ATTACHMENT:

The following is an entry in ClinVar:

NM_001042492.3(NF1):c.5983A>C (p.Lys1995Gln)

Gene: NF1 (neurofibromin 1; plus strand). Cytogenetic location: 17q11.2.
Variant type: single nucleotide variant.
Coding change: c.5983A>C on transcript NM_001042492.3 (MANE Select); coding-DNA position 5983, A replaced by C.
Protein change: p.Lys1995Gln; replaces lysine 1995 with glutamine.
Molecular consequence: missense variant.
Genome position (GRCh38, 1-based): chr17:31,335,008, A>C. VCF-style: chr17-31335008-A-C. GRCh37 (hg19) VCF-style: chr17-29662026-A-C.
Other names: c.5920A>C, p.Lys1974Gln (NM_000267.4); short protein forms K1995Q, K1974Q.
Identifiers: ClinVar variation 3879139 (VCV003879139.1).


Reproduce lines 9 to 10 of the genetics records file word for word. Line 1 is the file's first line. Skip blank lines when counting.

Other names: c.5920A>C, p.Lys1974Gln (NM_000267.4); short protein forms K1995Q, K1974Q.
Identifiers: ClinVar variation 3879139 (VCV003879139.1).